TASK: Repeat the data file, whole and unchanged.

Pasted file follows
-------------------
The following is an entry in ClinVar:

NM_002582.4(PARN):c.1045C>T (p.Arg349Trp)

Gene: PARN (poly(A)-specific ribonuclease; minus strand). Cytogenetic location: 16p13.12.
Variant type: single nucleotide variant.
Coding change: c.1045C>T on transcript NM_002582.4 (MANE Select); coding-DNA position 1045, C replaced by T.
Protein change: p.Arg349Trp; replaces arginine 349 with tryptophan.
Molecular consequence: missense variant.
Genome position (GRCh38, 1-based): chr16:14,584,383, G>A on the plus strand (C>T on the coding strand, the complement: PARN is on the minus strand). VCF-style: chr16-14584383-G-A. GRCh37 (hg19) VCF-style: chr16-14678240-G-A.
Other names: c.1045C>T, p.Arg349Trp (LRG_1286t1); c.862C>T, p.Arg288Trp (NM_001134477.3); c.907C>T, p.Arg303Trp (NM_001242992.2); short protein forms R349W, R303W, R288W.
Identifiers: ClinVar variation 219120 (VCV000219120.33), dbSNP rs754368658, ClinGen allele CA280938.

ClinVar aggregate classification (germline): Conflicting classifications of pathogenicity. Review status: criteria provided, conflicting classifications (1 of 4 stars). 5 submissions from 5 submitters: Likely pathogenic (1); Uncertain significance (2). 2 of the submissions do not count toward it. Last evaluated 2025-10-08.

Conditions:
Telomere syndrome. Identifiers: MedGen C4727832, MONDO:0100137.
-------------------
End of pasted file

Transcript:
The following is an entry in ClinVar:

NM_002582.4(PARN):c.1045C>T (p.Arg349Trp)

Gene: PARN (poly(A)-specific ribonuclease; minus strand). Cytogenetic location: 16p13.12.
Variant type: single nucleotide variant.
Coding change: c.1045C>T on transcript NM_002582.4 (MANE Select); coding-DNA position 1045, C replaced by T.
Protein change: p.Arg349Trp; replaces arginine 349 with tryptophan.
Molecular consequence: missense variant.
Genome position (GRCh38, 1-based): chr16:14,584,383, G>A on the plus strand (C>T on the coding strand, the complement: PARN is on the minus strand). VCF-style: chr16-14584383-G-A. GRCh37 (hg19) VCF-style: chr16-14678240-G-A.
Other names: c.1045C>T, p.Arg349Trp (LRG_1286t1); c.862C>T, p.Arg288Trp (NM_001134477.3); c.907C>T, p.Arg303Trp (NM_001242992.2); short protein forms R349W, R303W, R288W.
Identifiers: ClinVar variation 219120 (VCV000219120.33), dbSNP rs754368658, ClinGen allele CA280938.

ClinVar aggregate classification (germline): Conflicting classifications of pathogenicity. Review status: criteria provided, conflicting classifications (1 of 4 stars). 5 submissions from 5 submitters: Likely pathogenic (1); Uncertain significance (2). 2 of the submissions do not count toward it. Last evaluated 2025-10-08.

Conditions:
Telomere syndrome. Identifiers: MedGen C4727832, MONDO:0100137.